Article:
6 New Non-Fiction Books To Read Now

6 New Non-Fiction Books To Read Now


From an exposé of working life in Silicon Valley to new ways for thinking about ageing and decision making, here are six books you really ought to read…

American Sherlock by Kate Winkler Dawson

Known as the ‘American Sherlock Holmes’, Edward Oscar Heinrich was the first forensic scientist. He might still be the greatest: in a 40-year career, he cracked more than 2,000 cases. A brilliant man – and commanding presence as a regular expert witness – he redefined the nature of criminal investigating in the States. He can claim to have pioneered all of blood spatter analysis, ballistics, lie-detector testing and fingerprinting. Enjoy true-crime stories today? Then it’s probably time to bone up on the original criminologist.
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Broken Greek by Pete Paphides

When the parents of respected music journo Pete Paphides moved from Cyprus to Birmingham in the 60s, they had no money and only a slight grasp of English. Shy and introverted, Pete stopped speaking from age four to seven and, thanks to Top of the Pops and Dial-A-Disc, found refuge in the embrace of pop. From Abba to The Police, music was a safety net to protect him from the tensions of his home life. But with every passing year, his guilty secret became more horrifying to him: his parents were Greek, but all the things that excited him were British – including ‘Don’t Go Breaking My Heart’, ‘Tragedy’, ‘Come On Eileen’, and every other chart hit blaring out of the radio in his parents’ chip shop. A must for music fans.
“An exceptional coming-of-age story. Pete Paphides may very well have the biggest heart in Britain.” – Marina Hyde, columnist
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The Changing Mind by Daniel Levitin

The subtitle of this book is suitably plain speaking: A Neuroscientist’s Guide to Ageing Well. Daniel Levitin, who is also a psychologist and bestselling author, wants to spark a fundamental shift in our understanding of old age. With more of us living longer than ever before, he reckons it’s time for a rethink: we should appreciate getting older as a beneficial experience not a period of cognitive decline. Indeed, recent studies show happiness levels peak in our 80s. With more than 4,000 research papers at his fingertips, Levitin explains the importance of personality traits, lifestyle, memory and community in determining the quality of our old age, offering actionable tips that we can all start now – at any age.
“The book is replete with curious facts” – The Times
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The Nanny State Made Me by Stuart Maconie

Radio DJ, writer and son of Wigan, Stuart Maconie makes the case for a properly funded welfare state. In witty, timely fashion he asks provocative questions such as: what was so wrong with student grants? Or free eye tests? Or council houses? He revisits the past, including his own working-class childhood, to make a compelling case for recalibrating Britain’s future towards a more just, fairer society. That should start, he believes, by recognising the ‘nanny state’ not as a derogatory term, but as a force for good in the world.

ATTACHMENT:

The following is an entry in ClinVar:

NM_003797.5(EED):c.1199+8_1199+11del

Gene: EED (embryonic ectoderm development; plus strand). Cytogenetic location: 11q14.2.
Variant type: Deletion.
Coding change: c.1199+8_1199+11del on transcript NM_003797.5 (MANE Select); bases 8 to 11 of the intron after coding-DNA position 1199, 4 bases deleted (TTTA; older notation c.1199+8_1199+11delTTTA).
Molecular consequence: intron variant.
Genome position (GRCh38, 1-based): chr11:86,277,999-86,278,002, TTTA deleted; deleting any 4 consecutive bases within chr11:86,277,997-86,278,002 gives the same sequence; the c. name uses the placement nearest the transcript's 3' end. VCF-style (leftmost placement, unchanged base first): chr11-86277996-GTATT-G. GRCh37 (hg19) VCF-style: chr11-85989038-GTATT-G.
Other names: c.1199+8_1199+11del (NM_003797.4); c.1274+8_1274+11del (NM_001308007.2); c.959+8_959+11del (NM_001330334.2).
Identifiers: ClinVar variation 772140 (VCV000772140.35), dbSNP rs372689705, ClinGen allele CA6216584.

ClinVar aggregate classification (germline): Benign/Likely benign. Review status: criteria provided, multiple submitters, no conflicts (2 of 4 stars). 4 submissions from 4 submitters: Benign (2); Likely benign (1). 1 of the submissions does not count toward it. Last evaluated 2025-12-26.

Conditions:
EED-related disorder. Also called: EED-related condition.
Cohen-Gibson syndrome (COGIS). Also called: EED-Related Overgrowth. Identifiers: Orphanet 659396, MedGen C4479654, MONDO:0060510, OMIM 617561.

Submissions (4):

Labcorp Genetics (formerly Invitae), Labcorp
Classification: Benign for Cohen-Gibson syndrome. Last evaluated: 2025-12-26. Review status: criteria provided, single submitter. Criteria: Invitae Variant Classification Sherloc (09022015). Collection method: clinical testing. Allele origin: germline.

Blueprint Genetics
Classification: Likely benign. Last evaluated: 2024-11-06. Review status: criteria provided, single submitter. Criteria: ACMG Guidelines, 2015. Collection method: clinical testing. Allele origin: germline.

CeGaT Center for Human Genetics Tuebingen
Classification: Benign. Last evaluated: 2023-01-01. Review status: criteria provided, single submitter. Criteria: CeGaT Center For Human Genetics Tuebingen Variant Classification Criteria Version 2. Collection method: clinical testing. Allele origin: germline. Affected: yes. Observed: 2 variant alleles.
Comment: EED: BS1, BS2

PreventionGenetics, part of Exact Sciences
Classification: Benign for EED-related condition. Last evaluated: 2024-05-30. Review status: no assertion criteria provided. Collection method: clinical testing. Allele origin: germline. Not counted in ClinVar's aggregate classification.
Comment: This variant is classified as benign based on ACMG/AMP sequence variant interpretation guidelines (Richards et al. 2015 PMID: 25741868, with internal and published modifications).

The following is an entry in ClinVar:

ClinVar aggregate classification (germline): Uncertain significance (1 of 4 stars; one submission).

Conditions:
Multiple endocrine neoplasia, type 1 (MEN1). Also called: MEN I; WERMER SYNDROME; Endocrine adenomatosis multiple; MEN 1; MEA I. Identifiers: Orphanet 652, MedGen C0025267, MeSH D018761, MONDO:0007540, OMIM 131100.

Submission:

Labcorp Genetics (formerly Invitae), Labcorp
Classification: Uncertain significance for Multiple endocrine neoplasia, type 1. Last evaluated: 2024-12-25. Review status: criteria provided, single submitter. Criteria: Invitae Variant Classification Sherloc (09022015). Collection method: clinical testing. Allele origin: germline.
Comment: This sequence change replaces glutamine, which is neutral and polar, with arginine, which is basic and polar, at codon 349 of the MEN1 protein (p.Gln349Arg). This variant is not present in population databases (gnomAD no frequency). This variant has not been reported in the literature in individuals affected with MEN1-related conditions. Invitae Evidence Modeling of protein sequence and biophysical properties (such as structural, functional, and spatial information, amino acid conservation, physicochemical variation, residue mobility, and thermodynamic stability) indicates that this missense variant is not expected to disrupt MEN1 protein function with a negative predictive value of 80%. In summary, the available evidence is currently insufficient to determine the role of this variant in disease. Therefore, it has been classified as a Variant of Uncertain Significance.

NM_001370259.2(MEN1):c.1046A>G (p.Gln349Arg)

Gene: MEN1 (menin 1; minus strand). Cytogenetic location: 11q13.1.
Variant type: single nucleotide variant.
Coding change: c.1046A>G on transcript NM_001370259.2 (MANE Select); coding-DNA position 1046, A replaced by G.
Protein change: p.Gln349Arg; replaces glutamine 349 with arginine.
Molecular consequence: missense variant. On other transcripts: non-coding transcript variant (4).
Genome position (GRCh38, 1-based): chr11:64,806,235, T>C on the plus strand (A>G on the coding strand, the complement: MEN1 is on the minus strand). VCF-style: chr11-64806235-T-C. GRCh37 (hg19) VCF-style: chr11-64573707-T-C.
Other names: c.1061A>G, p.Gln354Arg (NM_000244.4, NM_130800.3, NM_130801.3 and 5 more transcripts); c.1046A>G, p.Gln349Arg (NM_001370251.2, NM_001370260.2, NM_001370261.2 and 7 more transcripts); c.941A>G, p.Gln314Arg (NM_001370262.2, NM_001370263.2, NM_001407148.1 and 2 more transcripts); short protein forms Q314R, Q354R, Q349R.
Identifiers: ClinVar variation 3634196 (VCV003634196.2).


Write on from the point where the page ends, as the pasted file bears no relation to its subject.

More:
“He is as funny as Bryson and as wise as Orwell” – The Observer
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Radical Uncertainty by John Kay & Mervyn King

An economics professor and a former governor of the Bank of England have put their rather large heads together and come up with a new approach to the uncertainty that increasingly plagues all of our lives. John Kay and Mervyn King believe current methods for assessing the future are causing as many problems as they solve because they do not respect life’s true mysteries. Whether you’re trying to work out how much to pay into your pension each month, deciding if you should expand your business or, you know, enter a trade agreement, they have an alternative strategy for you to consider. Well written and entertaining, Radical Uncertainty draws on history, economics and philosophy to present a novel way of dealing with our turbulent times.
“If you’re interested in judgement and decision-making, this book is fascinating. If that’s your job, Radical Uncertainty is essential.” – Ed Smith, England cricket selector
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Uncanny Valley by Anna Wiener

At 25, Anna Wiener quit a meagrely paid publishing job in New York to join the Silicon Valley gold rush. She arrived on the West Coast just as the first serious questions were being asked about whether tech start-ups really were here to save the world. Living the life of free office breakfasts and company-branded hoodies, Wiener started to wonder herself where all of this was headed. Her memoir of this time captures an industry that’s drunk on success – and behaving badly. A valuable corrective for anyone still expecting the tech bros to make life better for everyone. 
“A fabulously frank account of striving in Silicon Valley” – Sunday Times

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